So is wiring a home for phone & cable now obsolete?

swampwizDecember 10, 2011

I am wondering, with the advent of new technology - most notably AT&T U-Verse, which I think streams the signal through a wireless router (but which I can't seem to confirm) - that the days of wiring a home for phone, cable or ethernet is over. Obviously, there would still be the requirement of having wiring to get from the outside interface to some single location that would run the router (I guess a natural location of that would be the utility room or kitchen.)

Is this accurate, or should someone continue to wire up a new home? What about for other provides like cable & dish?

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Chemocurl zn5b/6a Indiana

Is this accurate, or should someone continue to wire up a new home?
I don't see any reason why one wouldn't wire a new house or a remodel with wires for phone, TV, and internet. It is far easier and less expensive and a nicer install, than if they then need added later.

I for one will probably always have a land line phone, as that is what works best for me, particularly here in the rural area. If you are wired for everything then you may be less limited by what providers you could use....if I'm understanding things correctly.

I just checked to see if if AT&T U-verse is available at my address and my address isn't even found....sigh


    Bookmark   December 10, 2011 at 8:58PM
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Wired connections tend to be faster and more reliable that wireless connections. I have to wonder about the available bandwidth of a wireless G or N network using, say, 3 HD channels and an assortment of computers, games, etc.

    Bookmark   December 11, 2011 at 12:17AM
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We run with Mobile Phones ONLY. So, this adds to what you are saying. . . I've got wireless internet (I do need cable to one location for it.) My cable TV is probably the biggest user.

    Bookmark   December 12, 2011 at 2:40PM
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I'd run a few plenums with a dummy cord if I were building a new house, which makes it easy to run any new cables later (any cable you ran 20 years ago would be obsolete now, and likely anything you run now won't remain current for long). I haven't had a landline phone in 10 years, and increasingly find wireless-N to be fast and stable enough to use for everything. But ethernet or fiber wire is still faster, more secure, and the least trouble-prone, so I wouldn't write it off.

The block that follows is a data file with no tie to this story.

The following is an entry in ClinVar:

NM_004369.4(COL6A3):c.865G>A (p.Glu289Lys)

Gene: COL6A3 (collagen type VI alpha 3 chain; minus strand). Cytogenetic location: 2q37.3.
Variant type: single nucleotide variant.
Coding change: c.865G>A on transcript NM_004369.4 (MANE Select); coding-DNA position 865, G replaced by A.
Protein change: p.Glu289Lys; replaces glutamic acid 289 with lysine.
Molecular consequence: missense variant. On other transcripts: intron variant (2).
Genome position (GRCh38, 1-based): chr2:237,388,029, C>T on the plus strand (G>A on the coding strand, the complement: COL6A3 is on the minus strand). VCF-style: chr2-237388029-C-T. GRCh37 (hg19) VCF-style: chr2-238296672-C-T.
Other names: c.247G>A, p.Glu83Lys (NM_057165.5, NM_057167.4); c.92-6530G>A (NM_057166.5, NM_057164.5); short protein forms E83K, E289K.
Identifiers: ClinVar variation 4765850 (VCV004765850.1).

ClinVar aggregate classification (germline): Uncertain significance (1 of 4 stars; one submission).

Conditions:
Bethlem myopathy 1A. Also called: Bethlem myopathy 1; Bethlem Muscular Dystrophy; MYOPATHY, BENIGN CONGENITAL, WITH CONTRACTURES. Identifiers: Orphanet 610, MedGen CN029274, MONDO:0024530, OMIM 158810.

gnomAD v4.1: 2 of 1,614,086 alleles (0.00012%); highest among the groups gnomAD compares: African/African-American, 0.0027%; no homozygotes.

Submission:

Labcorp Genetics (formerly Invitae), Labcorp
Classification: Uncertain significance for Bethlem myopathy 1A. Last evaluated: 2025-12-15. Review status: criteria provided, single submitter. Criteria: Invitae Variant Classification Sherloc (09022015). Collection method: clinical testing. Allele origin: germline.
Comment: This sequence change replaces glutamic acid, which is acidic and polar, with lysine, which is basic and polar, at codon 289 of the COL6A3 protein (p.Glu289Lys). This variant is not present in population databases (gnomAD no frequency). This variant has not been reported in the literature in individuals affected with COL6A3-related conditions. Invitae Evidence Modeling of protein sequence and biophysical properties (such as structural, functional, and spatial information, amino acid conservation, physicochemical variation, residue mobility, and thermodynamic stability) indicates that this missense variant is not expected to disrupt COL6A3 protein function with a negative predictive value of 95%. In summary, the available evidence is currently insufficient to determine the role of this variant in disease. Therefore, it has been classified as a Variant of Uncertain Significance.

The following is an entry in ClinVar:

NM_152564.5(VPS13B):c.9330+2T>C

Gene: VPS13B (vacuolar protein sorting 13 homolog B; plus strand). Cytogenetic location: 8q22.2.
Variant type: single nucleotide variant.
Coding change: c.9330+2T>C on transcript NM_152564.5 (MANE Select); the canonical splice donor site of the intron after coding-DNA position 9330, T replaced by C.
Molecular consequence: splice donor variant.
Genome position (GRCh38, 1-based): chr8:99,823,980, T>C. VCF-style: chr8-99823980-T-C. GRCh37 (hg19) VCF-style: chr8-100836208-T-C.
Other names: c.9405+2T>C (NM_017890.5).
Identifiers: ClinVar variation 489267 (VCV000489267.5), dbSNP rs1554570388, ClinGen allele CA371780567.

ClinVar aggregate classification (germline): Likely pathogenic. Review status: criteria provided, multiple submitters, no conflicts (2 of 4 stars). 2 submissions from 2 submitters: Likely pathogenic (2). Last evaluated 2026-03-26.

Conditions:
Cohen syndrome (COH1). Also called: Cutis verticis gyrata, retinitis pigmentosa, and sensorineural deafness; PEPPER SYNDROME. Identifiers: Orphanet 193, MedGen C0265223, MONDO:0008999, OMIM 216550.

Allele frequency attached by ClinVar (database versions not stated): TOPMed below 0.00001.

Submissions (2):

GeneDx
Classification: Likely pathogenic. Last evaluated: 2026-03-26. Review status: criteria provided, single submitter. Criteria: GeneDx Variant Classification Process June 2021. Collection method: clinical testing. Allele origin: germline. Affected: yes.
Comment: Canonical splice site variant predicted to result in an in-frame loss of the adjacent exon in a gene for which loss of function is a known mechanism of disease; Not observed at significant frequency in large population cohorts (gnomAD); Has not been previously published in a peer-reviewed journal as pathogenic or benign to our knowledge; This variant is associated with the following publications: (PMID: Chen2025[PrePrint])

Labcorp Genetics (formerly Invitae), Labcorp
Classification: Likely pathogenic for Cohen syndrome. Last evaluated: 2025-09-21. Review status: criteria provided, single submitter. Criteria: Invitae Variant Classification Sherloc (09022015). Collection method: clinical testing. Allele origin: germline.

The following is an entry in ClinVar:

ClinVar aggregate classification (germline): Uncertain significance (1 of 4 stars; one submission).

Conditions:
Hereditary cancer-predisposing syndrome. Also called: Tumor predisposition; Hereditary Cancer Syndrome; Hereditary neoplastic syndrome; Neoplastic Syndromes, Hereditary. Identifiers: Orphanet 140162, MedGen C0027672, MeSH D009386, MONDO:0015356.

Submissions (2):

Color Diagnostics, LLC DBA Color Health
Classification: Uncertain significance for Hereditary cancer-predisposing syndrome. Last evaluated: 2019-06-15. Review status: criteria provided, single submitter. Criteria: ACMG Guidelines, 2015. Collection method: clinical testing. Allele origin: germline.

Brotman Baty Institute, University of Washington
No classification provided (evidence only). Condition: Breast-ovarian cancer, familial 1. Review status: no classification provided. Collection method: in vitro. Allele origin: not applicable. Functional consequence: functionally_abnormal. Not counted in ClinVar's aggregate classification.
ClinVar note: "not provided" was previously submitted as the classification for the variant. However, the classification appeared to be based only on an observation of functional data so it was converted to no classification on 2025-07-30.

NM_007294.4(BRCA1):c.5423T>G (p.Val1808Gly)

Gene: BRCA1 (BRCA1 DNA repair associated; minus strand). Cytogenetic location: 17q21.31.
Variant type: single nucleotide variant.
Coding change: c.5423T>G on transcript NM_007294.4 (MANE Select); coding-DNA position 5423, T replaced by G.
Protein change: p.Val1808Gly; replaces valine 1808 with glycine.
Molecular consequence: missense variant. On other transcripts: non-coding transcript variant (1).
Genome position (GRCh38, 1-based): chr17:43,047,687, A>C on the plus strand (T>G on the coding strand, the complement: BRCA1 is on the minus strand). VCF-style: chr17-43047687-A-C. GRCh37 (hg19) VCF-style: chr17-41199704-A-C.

I'm also noticing a trend in new devices like the Roku TV box where wi-fi is standard but you have to pay extra for a model with wired connectivity. Same with printers - some are wireless-only, but the more expensive printers also have an Ethernet port. That makes sense though, since they are increasingly used with devices like iPads or smartphones, or even laptop computers that aren't normally used with cables.

    Bookmark   December 26, 2011 at 3:04PM
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The problem is bandwidth. Insufficient bandwidth exists to support everything as wireless. Wireless will be mostly for devices that have low data requirements.

Wireless also adds another level of complexity making problems easier and solutions harder. For example, microwave ovens and other devices share same frequencies as wireless applianced. Sometimes a defective microwave leaves the consumer comfused if no hardwired devices also exist.

Best solution to wireless problems starts with first learning what is and is not working from hardwired devices. Those are also best deviced to identify a wireless problem.

Best wireless solutions mean routing hardwire ports to various areas in a building. Then a wireless problem can be solved even by connecting an Access Point to that existing hardwired port. Just one of so many reasons why hardwire cables will always be required.

A refrigerator will best work wireless. But wired port for some devices will always be necessary. Numbers make that obvious. Too many only know by never learning the numbers. Subjective knowledge is always suspect.

Better informed consumers install pipes (as another has recommended) so that the few necessary hardwires (current or future technology) can be easily installed.

    Bookmark   January 6, 2012 at 7:12PM
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We live in a rural area and do not have a landline phone. We run our cell phones through an ATT minicell - which runs through our broadband connection, so I guess technically we do have a landline phone, although we don't use it as such. But it does allow us to have cell service in an area where it tends to be spotty at best - it's really voice over IP.

I can't begin to think of the technical implications of this except I agree that it's easier to install the wiring and never need it rather than to need it and have to install after the fact.

    Bookmark   January 8, 2012 at 5:13PM
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